media update’s Nakedi Phala shares some insight on how science can benefit and achieve greater PR results. The beauty of science is that it improves the lives of civil society at large, building on developments that could improve government, businesses and organisations. 

Although the roles played by those in the science field carry valuable insight, the question is: How valuable is data research if the public can’t interpret or fully understand how it impacts them? Well, that’s where the role of PR comes in — to interpret the scientific jargon. 

Here is a scenario: You aren’t feeling well, so you visit the doctor. They diagnose you with an illness that you can’t even pronounce. So you try Google, but you come across more confusing information, posted by unreliable sources. Your last resort is reading through the information insert of your medication but it still doesn’t make sense … Quite hectic, right? But imagine if all of that was simplified into layman’s terms? Absolute bliss! 

Let’s dive into the 'why': 

1. PR strategies are perfect for documenting science data 

PR pros are trained to be immaculate at research and what better way to efficiently document in-depth research than by giving it to the experts to do just that? 

They are great at understanding project information, such as who’s who and what role everyone plays in the team. For example, if a PR pro is assigned by brand ‘X’ to gather and organise the information that its geologists have discovered, this would give the geologists more time to focus on the data gathering itself and not have to worry about explaining their findings later on. Instead, there would be a highly skilled spokesperson sharing the information on their behalf in ways and terms that would be understood by the public at large. 

Essentially, involving a communications team in the research process can achieve great results for stakeholders, businesses and organisations involved. It also allows each entity to focus on their own specialities and interests, and get the most success out of each allocated task.

2. PR professionals are great data interpreters 

Be it statistical reports, medical reports, scientific data or jargons as mentioned earlier, PR practitioners have a knack of dissecting any sort of information and being able to simplify it for easy understanding. 

Here’s a classic example: the Council for Scientific and Industrial Research (CSIR) focuses on industrial, scientific and technological innovation. Its aim is to keep South Africa in the race of the fourth industrial revolution — among other things.

Since it has to keep the South African government and the public informed on a regular basis, it has opted for its own communication department that is headed by David Mandaha in media and Nolwazi Mabi in corporate communications. The duo keeps in constant communication with their teams to give a well-informed scope of information to the media and the public.

To make things even more convenient, its website has a multimedia, news, publications and events tab, which includes drop taps such as media, education and students.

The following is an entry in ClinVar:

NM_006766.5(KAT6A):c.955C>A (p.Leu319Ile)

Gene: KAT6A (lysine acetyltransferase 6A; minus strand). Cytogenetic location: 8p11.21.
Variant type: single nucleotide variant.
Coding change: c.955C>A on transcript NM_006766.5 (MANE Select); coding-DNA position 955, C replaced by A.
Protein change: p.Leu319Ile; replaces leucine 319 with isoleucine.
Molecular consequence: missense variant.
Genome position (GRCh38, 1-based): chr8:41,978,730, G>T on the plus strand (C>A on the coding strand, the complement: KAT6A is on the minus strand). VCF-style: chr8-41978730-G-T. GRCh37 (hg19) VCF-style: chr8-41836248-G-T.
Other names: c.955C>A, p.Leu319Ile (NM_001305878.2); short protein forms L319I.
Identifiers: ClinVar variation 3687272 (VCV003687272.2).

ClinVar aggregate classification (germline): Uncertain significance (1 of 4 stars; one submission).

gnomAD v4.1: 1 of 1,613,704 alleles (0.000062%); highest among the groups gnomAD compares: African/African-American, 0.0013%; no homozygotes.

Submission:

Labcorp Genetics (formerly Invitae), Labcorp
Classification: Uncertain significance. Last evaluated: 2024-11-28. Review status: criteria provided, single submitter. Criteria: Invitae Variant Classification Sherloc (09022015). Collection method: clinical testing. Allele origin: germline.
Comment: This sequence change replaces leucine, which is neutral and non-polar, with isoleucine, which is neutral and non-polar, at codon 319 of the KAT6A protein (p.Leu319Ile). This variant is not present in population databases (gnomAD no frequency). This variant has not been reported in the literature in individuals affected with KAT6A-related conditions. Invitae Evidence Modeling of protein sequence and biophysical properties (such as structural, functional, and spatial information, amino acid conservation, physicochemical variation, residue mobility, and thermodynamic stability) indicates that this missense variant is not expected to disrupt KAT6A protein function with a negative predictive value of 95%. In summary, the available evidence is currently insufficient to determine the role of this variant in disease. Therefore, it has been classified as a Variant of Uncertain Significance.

Such an informative website needs someone on the backend who understands the ins and outs of media and public affairs in such a way that they can explain it simply to others. Who better fits the job than a PR guru? 

3. PR pros play a critical role in managing reputations 

Whether it’s through a PR agency or a communications department in a company, a PR team plays a critical role in managing information and the organisational reputation.

Let’s consider the current Covid-19 strain on healthcare facilities, both state-owned and private-owned. They need a conducive strategy to effectively communicate announcements, meeting times, communication platforms and status updates. They are out there saving lives after all, so efficiency is key. 

Additionally, on an external communications level, all these structures are critical to keep everyone in the know on the number of Covid-19 cases. This data is of public interest and a communications team needs to stay in touch with relevant government departments and media houses in terms of what is happening at their respective health facility.  

4. PR pros understand media law

PR pros are usually well-spoken individuals and have great understanding of media law and ethics, as their role requires. They also know how to appropriately and effectively liaise with journalists. 

In some situations, doctors and nurses share personal pictures from healthcare facilities on their social media platforms, unaware that a patient appears in the background, complicating the legal implications. This could cause trouble for both the practitioner and the hospital.

In this case, this is because the rights of the patient have been infringed; the right to publish the image would have been needed before the image could have been published online. 

Now, the role that PR plays here could be to educate healthcare workers and human resources managers on these regulations and on what can be and cannot be documented. Having a PR professional that’s got your back in these sort of instances could prevent potential mishaps.

Acquiring the services of a PR can help the science community keep the image of this field honorable by communicating on their behalf — during the good times and in times of crisis situations. 

PR introduces communication strategies that can be utilised in almost every field. Which sector do you think needs PR the most? Let us know in the comments section below. 

Weshu... oratile ditaba tjarena akere na? Refe maikutlo agago. 

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